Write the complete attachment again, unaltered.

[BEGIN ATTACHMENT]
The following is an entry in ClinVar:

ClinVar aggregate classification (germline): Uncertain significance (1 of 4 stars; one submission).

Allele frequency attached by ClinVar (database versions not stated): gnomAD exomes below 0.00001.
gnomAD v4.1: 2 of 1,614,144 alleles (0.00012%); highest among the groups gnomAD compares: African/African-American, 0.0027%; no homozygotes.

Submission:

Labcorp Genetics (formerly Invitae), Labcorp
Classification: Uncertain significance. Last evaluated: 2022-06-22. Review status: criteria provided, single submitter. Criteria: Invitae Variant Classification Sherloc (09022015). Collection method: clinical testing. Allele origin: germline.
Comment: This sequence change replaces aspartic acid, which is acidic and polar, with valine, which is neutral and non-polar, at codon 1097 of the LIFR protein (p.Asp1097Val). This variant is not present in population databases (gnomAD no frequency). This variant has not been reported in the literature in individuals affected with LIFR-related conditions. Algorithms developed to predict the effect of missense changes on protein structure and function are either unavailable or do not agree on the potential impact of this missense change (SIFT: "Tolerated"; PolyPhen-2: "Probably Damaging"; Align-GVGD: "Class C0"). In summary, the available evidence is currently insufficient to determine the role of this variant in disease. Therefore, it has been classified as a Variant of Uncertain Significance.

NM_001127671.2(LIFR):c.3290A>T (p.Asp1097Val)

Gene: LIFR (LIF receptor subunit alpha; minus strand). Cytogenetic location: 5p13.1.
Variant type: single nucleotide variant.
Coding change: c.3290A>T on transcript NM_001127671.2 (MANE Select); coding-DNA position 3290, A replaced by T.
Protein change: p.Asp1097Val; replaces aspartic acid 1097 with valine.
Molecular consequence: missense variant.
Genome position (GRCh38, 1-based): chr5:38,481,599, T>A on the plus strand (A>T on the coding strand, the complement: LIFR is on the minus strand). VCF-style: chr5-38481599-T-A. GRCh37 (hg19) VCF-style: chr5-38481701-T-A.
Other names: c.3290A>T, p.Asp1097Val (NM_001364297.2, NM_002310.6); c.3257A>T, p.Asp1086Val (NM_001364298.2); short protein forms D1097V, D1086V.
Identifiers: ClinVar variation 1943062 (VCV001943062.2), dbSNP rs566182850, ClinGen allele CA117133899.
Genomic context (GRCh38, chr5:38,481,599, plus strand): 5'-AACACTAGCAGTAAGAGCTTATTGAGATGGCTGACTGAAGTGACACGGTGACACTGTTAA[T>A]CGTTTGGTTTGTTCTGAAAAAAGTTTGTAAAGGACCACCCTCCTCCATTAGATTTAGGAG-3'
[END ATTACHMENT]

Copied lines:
The following is an entry in ClinVar:

ClinVar aggregate classification (germline): Uncertain significance (1 of 4 stars; one submission).

Allele frequency attached by ClinVar (database versions not stated): gnomAD exomes below 0.00001.
gnomAD v4.1: 2 of 1,614,144 alleles (0.00012%); highest among the groups gnomAD compares: African/African-American, 0.0027%; no homozygotes.

Submission:

Labcorp Genetics (formerly Invitae), Labcorp
Classification: Uncertain significance. Last evaluated: 2022-06-22. Review status: criteria provided, single submitter. Criteria: Invitae Variant Classification Sherloc (09022015). Collection method: clinical testing. Allele origin: germline.
Comment: This sequence change replaces aspartic acid, which is acidic and polar, with valine, which is neutral and non-polar, at codon 1097 of the LIFR protein (p.Asp1097Val). This variant is not present in population databases (gnomAD no frequency). This variant has not been reported in the literature in individuals affected with LIFR-related conditions. Algorithms developed to predict the effect of missense changes on protein structure and function are either unavailable or do not agree on the potential impact of this missense change (SIFT: "Tolerated"; PolyPhen-2: "Probably Damaging"; Align-GVGD: "Class C0"). In summary, the available evidence is currently insufficient to determine the role of this variant in disease. Therefore, it has been classified as a Variant of Uncertain Significance.

NM_001127671.2(LIFR):c.3290A>T (p.Asp1097Val)

Gene: LIFR (LIF receptor subunit alpha; minus strand). Cytogenetic location: 5p13.1.
Variant type: single nucleotide variant.
Coding change: c.3290A>T on transcript NM_001127671.2 (MANE Select); coding-DNA position 3290, A replaced by T.
Protein change: p.Asp1097Val; replaces aspartic acid 1097 with valine.
Molecular consequence: missense variant.
Genome position (GRCh38, 1-based): chr5:38,481,599, T>A on the plus strand (A>T on the coding strand, the complement: LIFR is on the minus strand). VCF-style: chr5-38481599-T-A. GRCh37 (hg19) VCF-style: chr5-38481701-T-A.
Other names: c.3290A>T, p.Asp1097Val (NM_001364297.2, NM_002310.6); c.3257A>T, p.Asp1086Val (NM_001364298.2); short protein forms D1097V, D1086V.
Identifiers: ClinVar variation 1943062 (VCV001943062.2), dbSNP rs566182850, ClinGen allele CA117133899.
Genomic context (GRCh38, chr5:38,481,599, plus strand): 5'-AACACTAGCAGTAAGAGCTTATTGAGATGGCTGACTGAAGTGACACGGTGACACTGTTAA[T>A]CGTTTGGTTTGTTCTGAAAAAAGTTTGTAAAGGACCACCCTCCTCCATTAGATTTAGGAG-3'